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Feeding Induced by Cannabinoids Is Mediated Independently of the Melanocortin System

  • Sinnayah, Puspha (Division of Neuroscience, Oregon National Primate Research Center, Oregon Health & Science University)
  • Jobst, Erin E. (Pacific University)
  • Rathner, Joseph A. (Neurological Science Institute, Beaverton, Oregon)
  • Caldera-Siu, Angela D. (Department of Pharmacology and Experimental Therapeutics and Program in Neuroscience, Tufts University School of Medicine)
  • Tonelli-Lemos, Luciana (Division of Neuroscience, Oregon National Primate Research Center, Oregon Health & Science University)
  • Eusterbrock, Aaron J. (Division of Neuroscience, Oregon National Primate Research Center, Oregon Health & Science University)
  • Enriori, Pablo J. (Division of Neuroscience, Oregon National Primate Research Center, Oregon Health & Science University)
  • Pothos, Emmanuel N. (Department of Pharmacology and Experimental Therapeutics and Program in Neuroscience, Tufts University School of Medicine)
  • Grove, Kevin L. (Division of Neuroscience, Oregon National Primate Research Center, Oregon Health & Science University)
  • Cowley, Michael A. (Division of Neuroscience, Oregon National Primate Research Center, Oregon Health & Science University / Department of Physiology, Faculty of Medicine, Monash University)
21 May 2008

Abstract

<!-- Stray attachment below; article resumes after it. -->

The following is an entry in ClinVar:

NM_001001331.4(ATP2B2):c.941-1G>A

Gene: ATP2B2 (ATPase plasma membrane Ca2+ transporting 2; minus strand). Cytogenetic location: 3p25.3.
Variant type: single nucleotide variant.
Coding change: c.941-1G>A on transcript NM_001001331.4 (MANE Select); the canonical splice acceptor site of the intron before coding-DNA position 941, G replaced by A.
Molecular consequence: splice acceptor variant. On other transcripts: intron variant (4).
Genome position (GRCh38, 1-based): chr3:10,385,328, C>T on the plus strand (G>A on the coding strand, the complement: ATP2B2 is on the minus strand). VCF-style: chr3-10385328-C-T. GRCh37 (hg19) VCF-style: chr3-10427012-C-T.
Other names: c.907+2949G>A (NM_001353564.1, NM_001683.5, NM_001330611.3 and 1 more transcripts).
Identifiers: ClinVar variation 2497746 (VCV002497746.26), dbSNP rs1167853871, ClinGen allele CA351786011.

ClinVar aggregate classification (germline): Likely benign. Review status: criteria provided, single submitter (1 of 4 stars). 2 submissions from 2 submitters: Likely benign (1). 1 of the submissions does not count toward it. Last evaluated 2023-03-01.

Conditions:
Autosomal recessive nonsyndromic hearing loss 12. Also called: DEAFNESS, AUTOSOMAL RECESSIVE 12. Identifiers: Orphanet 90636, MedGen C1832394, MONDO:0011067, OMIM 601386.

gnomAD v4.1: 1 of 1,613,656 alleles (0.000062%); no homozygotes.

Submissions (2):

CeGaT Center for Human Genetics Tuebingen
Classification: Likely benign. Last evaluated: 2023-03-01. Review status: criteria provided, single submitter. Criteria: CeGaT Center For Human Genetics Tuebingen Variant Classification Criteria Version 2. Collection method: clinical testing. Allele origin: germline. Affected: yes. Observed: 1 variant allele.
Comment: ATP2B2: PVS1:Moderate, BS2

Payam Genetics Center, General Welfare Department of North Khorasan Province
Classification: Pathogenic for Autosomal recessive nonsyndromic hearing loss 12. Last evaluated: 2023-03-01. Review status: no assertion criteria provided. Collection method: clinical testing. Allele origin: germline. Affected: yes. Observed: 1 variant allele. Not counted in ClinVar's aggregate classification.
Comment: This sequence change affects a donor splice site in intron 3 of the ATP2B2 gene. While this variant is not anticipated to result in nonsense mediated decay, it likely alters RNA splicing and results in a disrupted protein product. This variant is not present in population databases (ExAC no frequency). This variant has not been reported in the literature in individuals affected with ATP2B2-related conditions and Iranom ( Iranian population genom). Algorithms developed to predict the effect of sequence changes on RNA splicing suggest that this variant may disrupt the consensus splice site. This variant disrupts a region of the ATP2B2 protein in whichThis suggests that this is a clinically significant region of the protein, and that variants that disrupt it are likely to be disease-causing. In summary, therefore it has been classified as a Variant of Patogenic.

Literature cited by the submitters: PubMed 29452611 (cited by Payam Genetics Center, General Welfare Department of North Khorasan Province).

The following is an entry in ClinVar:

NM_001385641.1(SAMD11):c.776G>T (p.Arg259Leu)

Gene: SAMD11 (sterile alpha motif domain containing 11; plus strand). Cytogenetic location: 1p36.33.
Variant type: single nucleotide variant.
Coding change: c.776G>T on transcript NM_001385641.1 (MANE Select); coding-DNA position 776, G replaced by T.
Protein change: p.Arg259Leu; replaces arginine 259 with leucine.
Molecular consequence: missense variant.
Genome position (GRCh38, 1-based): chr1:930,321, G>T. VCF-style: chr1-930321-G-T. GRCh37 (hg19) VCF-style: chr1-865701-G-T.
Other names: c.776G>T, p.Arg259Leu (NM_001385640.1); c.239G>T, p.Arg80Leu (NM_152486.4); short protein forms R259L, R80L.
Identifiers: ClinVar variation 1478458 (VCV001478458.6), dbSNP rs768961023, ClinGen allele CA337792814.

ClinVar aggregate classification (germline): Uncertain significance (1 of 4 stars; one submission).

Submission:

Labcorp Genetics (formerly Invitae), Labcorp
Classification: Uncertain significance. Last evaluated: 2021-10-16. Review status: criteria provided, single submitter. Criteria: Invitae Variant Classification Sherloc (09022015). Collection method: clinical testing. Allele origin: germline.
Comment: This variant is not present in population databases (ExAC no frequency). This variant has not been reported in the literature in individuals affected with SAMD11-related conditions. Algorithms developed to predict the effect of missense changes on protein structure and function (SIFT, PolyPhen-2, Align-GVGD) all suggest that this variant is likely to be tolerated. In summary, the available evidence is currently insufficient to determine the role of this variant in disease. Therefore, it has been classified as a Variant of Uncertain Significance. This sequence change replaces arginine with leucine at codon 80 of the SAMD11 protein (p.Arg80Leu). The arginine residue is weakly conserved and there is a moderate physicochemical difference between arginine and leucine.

Background: Cannabinoids, the active components of marijuana, stimulate appetite, and cannabinoid receptor-1 (CB1-R) antagonists suppress appetite and promote weight loss. Little is known about how CB1-R antagonists affect the central neurocircuitry, specifically the melanocortin system that regulates energy balance. Methodology/Principal Findings: Here, we show that peripherally administered CB1-R antagonist (AM251) or agonist equally suppressed or stimulated feeding respectively in Ay , which lack a functional melanocortin system, and wildtype mice, demonstrating that cannabinoid effects on feeding do not require melanocortin circuitry. CB1-R antagonist or agonist administered into the ventral tegmental area (VTA) equally suppressed or stimulated feeding respectively, in both genotypes. In addition, peripheral and central cannabinoid administration similarly induced c-Fos activation in brain sites suggesting mediation via motivational dopaminergic circuitry. Amperometry-detected increases in evoked dopamine (DA) release by the CB1-R antagonist in nucleus accumbens slices indicates that AM251 modulates DA release from VTA terminals. Conclusions/Significance: Our results demonstrate that the effects of cannabinoids on energy balance are independent of hypothalamic melanocortin circuitry and is primarily driven by the reward system.


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